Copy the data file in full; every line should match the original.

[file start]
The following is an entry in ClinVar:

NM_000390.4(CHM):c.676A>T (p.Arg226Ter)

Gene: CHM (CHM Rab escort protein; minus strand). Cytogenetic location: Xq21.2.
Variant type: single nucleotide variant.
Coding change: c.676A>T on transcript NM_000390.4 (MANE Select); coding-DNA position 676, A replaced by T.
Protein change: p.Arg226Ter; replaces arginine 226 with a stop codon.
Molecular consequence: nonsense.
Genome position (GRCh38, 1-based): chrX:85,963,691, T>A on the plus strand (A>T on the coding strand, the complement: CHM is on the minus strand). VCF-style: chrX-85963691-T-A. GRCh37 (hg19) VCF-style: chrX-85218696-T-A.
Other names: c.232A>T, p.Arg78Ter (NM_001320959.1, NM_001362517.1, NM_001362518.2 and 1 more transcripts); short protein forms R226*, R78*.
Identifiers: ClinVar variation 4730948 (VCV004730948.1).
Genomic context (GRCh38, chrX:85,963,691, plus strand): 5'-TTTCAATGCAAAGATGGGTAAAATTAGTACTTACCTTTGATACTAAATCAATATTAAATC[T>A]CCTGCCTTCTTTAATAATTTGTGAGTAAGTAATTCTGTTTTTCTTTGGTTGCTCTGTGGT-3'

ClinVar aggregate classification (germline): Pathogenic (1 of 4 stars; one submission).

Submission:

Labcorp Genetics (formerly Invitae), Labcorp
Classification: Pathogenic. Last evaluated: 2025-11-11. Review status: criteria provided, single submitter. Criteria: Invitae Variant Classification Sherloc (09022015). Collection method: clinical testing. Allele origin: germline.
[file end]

The following is an entry in ClinVar:

NM_000390.4(CHM):c.676A>T (p.Arg226Ter)

Gene: CHM (CHM Rab escort protein; minus strand). Cytogenetic location: Xq21.2.
Variant type: single nucleotide variant.
Coding change: c.676A>T on transcript NM_000390.4 (MANE Select); coding-DNA position 676, A replaced by T.
Protein change: p.Arg226Ter; replaces arginine 226 with a stop codon.
Molecular consequence: nonsense.
Genome position (GRCh38, 1-based): chrX:85,963,691, T>A on the plus strand (A>T on the coding strand, the complement: CHM is on the minus strand). VCF-style: chrX-85963691-T-A. GRCh37 (hg19) VCF-style: chrX-85218696-T-A.
Other names: c.232A>T, p.Arg78Ter (NM_001320959.1, NM_001362517.1, NM_001362518.2 and 1 more transcripts); short protein forms R226*, R78*.
Identifiers: ClinVar variation 4730948 (VCV004730948.1).
Genomic context (GRCh38, chrX:85,963,691, plus strand): 5'-TTTCAATGCAAAGATGGGTAAAATTAGTACTTACCTTTGATACTAAATCAATATTAAATC[T>A]CCTGCCTTCTTTAATAATTTGTGAGTAAGTAATTCTGTTTTTCTTTGGTTGCTCTGTGGT-3'

ClinVar aggregate classification (germline): Pathogenic (1 of 4 stars; one submission).

Submission:

Labcorp Genetics (formerly Invitae), Labcorp
Classification: Pathogenic. Last evaluated: 2025-11-11. Review status: criteria provided, single submitter. Criteria: Invitae Variant Classification Sherloc (09022015). Collection method: clinical testing. Allele origin: germline.